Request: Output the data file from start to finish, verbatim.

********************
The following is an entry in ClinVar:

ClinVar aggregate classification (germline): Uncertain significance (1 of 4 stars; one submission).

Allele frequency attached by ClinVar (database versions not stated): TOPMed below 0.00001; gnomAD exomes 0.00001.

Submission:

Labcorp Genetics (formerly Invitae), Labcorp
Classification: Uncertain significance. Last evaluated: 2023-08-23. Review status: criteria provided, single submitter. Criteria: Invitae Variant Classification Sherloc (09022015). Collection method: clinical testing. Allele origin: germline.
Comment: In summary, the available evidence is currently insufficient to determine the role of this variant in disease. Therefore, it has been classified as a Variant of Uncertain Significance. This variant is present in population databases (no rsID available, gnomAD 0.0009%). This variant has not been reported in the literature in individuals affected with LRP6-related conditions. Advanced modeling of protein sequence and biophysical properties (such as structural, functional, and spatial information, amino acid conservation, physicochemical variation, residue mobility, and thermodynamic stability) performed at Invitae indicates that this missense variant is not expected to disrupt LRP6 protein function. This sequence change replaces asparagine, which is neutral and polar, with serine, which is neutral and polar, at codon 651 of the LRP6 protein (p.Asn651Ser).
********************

The following is an entry in ClinVar:

ClinVar aggregate classification (germline): Uncertain significance (1 of 4 stars; one submission).

Allele frequency attached by ClinVar (database versions not stated): TOPMed below 0.00001; gnomAD exomes 0.00001.

Submission:

Labcorp Genetics (formerly Invitae), Labcorp
Classification: Uncertain significance. Last evaluated: 2023-08-23. Review status: criteria provided, single submitter. Criteria: Invitae Variant Classification Sherloc (09022015). Collection method: clinical testing. Allele origin: germline.
Comment: In summary, the available evidence is currently insufficient to determine the role of this variant in disease. Therefore, it has been classified as a Variant of Uncertain Significance. This variant is present in population databases (no rsID available, gnomAD 0.0009%). This variant has not been reported in the literature in individuals affected with LRP6-related conditions. Advanced modeling of protein sequence and biophysical properties (such as structural, functional, and spatial information, amino acid conservation, physicochemical variation, residue mobility, and thermodynamic stability) performed at Invitae indicates that this missense variant is not expected to disrupt LRP6 protein function. This sequence change replaces asparagine, which is neutral and polar, with serine, which is neutral and polar, at codon 651 of the LRP6 protein (p.Asn651Ser).